The translation process was a bit challenging. At first, our plan was to engage library readers and volunteers in the activity. However, they found it hard to get time to involve themselves in the translation project. Therefore, being the manager of the library, it was up to me to work on the translation. The translation was a bit difficult because I was not familiar with the website. It took me a while to get used to it. The online training helped me. The number of holidays that Ethiopia celebrated in the last few weeks kept me away from the university where I could get internet connection. As much as possible I used the time I had to translate. After I went half way, I learned that I could use Google Translate. Earlier I didn’t rely on google’s Amharic translation system as I heard people say it is inaccurate. Now I am using it even if their Amharic translation requires more editing work.
How do you hope to reach more children through your books in Amharic?
Once the translation is over, distribution is another challenge. As I know from experience, the community lacks access to the internet. At our library, we will display the storybooks to children using our projector and laptop. We will also download and disseminate in nearby schools. Other areas of the country could be reached with social media and regional education bureaus.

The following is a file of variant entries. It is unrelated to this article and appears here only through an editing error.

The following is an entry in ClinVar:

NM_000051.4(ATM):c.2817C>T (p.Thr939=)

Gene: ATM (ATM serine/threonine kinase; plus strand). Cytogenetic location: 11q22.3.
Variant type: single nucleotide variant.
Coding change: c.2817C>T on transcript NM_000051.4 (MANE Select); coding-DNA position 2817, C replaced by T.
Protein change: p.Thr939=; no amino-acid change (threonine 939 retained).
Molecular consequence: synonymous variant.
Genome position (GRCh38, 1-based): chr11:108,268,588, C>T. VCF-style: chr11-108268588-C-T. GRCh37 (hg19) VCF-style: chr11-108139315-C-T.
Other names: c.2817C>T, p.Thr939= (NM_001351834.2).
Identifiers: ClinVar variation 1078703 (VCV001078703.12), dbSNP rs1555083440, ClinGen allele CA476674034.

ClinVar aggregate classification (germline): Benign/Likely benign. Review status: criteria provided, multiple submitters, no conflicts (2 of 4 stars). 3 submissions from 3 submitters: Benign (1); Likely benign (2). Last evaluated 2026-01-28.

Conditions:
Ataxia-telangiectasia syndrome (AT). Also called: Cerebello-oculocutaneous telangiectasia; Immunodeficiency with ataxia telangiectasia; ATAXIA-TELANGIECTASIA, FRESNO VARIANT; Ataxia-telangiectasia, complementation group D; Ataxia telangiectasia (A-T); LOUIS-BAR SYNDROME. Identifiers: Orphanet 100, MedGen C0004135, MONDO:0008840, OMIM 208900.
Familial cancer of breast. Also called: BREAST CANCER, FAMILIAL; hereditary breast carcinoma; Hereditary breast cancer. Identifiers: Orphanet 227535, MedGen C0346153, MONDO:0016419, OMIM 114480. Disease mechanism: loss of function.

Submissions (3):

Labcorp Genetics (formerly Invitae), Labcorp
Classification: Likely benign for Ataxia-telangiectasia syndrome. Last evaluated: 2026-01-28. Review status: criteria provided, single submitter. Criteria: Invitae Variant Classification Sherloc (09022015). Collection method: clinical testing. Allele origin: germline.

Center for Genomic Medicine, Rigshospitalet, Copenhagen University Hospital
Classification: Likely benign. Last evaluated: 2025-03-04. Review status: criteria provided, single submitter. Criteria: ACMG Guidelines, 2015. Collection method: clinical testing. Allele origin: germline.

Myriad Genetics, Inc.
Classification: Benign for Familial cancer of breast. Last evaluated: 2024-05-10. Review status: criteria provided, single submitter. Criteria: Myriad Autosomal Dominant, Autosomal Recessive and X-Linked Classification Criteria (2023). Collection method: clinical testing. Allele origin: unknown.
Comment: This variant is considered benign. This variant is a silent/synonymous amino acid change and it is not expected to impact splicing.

The logo of our library was designed by our IT volunteer Mr Tesfamicael Hailu and we would love to thank him as he filled that gap and helped our library appear on the storybooks we translate!
Thank you everyone at StoryWeaver for the opportunity you gave us!
Mezemir Girma from Ras Abebe Aregay Library, Ethiopia
Mezemir Girma conducts reads a storybook in Amharic with children in Ethiopia
Storybooks translated by Ras Abebe Aregay Library into Amharic on StoryWeaver
Thank you, Ras Abebe Aregay Library, for giving children the #FreedomToRead in Amharic!
You can read all the storybooks translated by Ras Abebe Aregay Library here.
Learn more about the organisation and their work here.Be the first to comment.
Every year, StoryWeaver marks International Mother Language Day (IMLD) to remind us all that learning to read in one’s mother tongue early in school makes education more engaging, meaningful and enjoyable for children.
Suzanne Singh, Chairperson, Pratham Books, says: “Children love stories and they are an important part of a child’s growth and development. Children need storybooks that they can relate to and that are in languages that they speak and understand. Through StoryWeaver, we are trying to address the inequity in the availability of reading resources by providing open and free access to over 18,000 storybooks in 224 languages and fostering the respect for cultural and linguistic diversity.”